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Green Madrid

  • Madrid
  • Sustainability

Madrid has launched various ecological restoration initiatives to increase vegetation coverage in its urban environment, with new interconnected green areas, a metropolitan forest and neighbourhood projects.

 

The Madrid City Council has launched an ambitious plan to increase green areas, plant hundreds of thousands of trees and interconnect natural areas with the existing network of parks. This urban strategy entitled Madrid Isla de Color (Madrid Island of Colour) builds on various initiatives. Although its most iconic space will be the future Metropolitan Forest, a 600-hectare green corridor encircling the city, the plan also includes smaller interventions in vacant lots or neighbouring communities to re-naturalise several urban spaces. The Arco Verde project, a regional ring of forests connecting different municipalities around the capital, will complement these municipal initiatives.

This post reviews the main initiatives focused on populating Madrid with green areas in the coming years, from the most extensive, at the regional level, to small local interventions.

 

esquema bosque metropolitano arco verde madrid nuevo norte renaturalizacion

A drawing of the two green rings; the “Arco Verde” and the Metropolitan Forest. The illustration also shows Madrid Nuevo Norte and its network of parks stretching towards the Monte de El Pardo.

 

A forest ring linking regional and natural parks

In 2019, the Government of Madrid unveiled its project to create a large, ring-shaped green corridor in the region. Known as the Arco Verde, this green belt will surround the municipality of Madrid, connecting Sierra de Guadarrama National Park with three regional parks (Sureste, Hurso Medio del Río Guadarrama, and Cuenca Alta del Manzanares) and several others on the outskirts of the capital. The actions planned will connect 30 existing public green areas in 26 regional municipalities. It also includes specific measures to promote biodiversity, in particular in wetlands and waterways.

 

parque forestal de valdebebas felipe vi bosque metropolitano y arco verde isla de color madrid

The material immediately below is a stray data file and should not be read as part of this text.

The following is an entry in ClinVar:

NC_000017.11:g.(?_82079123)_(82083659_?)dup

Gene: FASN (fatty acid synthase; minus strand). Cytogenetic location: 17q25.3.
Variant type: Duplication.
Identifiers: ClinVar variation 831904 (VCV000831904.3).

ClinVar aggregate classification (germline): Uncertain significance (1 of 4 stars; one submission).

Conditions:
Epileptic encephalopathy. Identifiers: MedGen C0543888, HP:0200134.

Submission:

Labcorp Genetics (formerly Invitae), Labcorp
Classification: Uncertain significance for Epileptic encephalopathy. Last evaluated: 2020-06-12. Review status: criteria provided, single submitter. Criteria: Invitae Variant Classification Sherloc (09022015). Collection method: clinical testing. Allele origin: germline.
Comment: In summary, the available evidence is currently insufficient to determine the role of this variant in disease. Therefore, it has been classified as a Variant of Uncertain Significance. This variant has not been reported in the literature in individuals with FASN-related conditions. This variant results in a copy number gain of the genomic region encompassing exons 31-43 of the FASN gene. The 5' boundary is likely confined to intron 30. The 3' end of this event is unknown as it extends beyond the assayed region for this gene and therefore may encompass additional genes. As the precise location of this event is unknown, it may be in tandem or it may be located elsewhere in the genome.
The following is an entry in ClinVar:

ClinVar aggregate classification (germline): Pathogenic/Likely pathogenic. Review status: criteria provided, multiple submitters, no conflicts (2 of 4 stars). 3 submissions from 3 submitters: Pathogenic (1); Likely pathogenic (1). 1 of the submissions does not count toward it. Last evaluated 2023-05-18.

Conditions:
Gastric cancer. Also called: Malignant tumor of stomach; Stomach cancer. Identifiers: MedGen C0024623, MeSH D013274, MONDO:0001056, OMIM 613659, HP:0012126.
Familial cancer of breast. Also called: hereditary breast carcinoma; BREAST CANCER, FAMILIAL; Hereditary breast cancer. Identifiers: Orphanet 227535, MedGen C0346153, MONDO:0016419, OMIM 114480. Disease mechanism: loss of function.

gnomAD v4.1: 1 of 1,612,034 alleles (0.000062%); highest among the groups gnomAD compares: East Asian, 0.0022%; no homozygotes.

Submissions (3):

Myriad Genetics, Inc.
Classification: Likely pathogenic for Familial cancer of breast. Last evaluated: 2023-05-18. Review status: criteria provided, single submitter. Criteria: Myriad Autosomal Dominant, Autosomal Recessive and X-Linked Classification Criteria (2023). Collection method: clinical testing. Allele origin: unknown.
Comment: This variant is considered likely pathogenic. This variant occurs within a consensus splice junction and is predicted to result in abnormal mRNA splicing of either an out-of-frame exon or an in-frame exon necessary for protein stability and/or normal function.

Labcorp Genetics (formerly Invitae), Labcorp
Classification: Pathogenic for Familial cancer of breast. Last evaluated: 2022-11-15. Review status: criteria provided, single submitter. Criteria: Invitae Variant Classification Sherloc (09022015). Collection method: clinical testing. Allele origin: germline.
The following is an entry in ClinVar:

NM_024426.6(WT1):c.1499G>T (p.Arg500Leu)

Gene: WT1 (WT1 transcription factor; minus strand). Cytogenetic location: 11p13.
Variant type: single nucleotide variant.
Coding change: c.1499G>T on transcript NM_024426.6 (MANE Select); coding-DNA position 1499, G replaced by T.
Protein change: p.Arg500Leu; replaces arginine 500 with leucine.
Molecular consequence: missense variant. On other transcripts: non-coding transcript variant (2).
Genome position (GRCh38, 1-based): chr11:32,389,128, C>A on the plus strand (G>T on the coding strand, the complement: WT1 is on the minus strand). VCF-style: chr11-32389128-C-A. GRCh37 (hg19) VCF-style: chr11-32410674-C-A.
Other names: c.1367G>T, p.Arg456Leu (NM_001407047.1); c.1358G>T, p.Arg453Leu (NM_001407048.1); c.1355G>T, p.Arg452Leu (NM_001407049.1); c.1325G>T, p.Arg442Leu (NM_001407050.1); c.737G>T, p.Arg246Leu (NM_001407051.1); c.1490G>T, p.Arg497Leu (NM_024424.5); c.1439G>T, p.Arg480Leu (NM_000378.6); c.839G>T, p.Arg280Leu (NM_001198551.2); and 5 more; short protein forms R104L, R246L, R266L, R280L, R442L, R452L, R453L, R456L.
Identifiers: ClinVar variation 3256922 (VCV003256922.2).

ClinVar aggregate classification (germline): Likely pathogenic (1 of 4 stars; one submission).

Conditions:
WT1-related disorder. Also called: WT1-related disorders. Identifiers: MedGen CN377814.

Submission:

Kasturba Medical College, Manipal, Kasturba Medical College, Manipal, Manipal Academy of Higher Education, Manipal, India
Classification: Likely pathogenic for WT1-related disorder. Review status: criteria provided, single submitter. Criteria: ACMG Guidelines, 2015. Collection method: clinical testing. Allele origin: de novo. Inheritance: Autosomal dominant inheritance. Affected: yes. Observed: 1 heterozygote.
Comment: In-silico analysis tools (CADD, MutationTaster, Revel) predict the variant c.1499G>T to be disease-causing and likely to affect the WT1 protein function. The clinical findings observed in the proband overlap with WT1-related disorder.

The Valdebebas Felipe VI Forest Park is one of the green spaces that will be part of the so-called Metropolitan Forest.

 

The Metropolitan Forest, nature around the capital

The Metropolitan Forest within Madrid will comprise a 75-kilometre ring of natural spaces, home to 100,000 native trees, including holm oaks, poplars, wild olive trees, strawberry trees, pines, carob trees, willows, ash trees, elms, and shrubs species such as broom, hawthorn, oleander, rosemary, juniper and rockrose. The project will connect existing forest parks to form a single ring, contributing to the ecological restoration of degraded areas. The project envisages the use of “ecoducts” or “green bridges”, wide overpasses over existing roads, to connect habitats on both sides of the infrastructures and ensure continuity between the natural spaces.

 

Ecoducto Harm van de Veen holanda paises bajos estructuras de conexion ecologica

“Harm van de Veen” ecoduct on a Dutch road that ensures wildlife continuity. The metropolitan forest will have a similar ecological infrastructure to connect parks separated by motorways.

 

The competition for the best environmental and landscape solutions for each of the five project areas is currently underway.

The Metropolitan Forest, near the foothills of Monte de El Pardo, will connect with Madrid Nuevo Norte’s green axis, a linear network of interconnected parks that will be built in the north of the city. It will, in turn, link with the main parks in the Fuencarral-El Pardo, Tetuán and Chamartín districts. The 13-hectare Central Park over Chamartín Station’s rail yard, as well as other ecological connectivity structures over the train tracks, will complement this initiative.

 

Vacant plots and spaces between flats

The Madrid Isla de Color initiative also comprises other actions, including developing municipal plots to create more green areas in the districts and promoting urban kitchen gardens to provide food to the residents of the surrounding areas. The Barrios Productores (Productive Neighbourhoods) initiative seeks to create community kitchen gardens and transform the existing ones into genuine, productive vegetable gardensThe participating spaces will be part of an entrepreneurship program, not only to generate positive environmental impact but also boost local employment.

 

parcelas huertos urbanos comunitarios barrios productores intebloques madrid

Madrid will promote the creation of community kitchen gardens in brownfields and spaces between blocks of flats, providing the tools needed to produce food locally. Photo: Diario de Madrid

 

The project will also focus on vacant urban spaces with great potential that exist in most districts in Madrid: private- or publicly-owned brownfields or plots between blocks of flats, areas with empty buildings or vacant retail space.

Parallel to this ecological restoration strategy for Madrid’s consolidated neighbourhoods, Madrid Nuevo Norte aims to incorporate nature into spaces currently occupied by the rail yard, brownfields and obsolete industries. The project seeks to create its own ecosystem to enhance local biodiversity through species adapted to the local climate and water constraints in Madrid. Madrid Nuevo Norte’s urban naturalisation project is unique in that it not only will create traditional green spaces but also build vertical gardens on facades and roofs, colonising surfaces that traditionally have not been used to grow vegetation.

16 October 2020

Author

Distrito Castellana Norte


16 October 2020

for Distrito Castellana Norte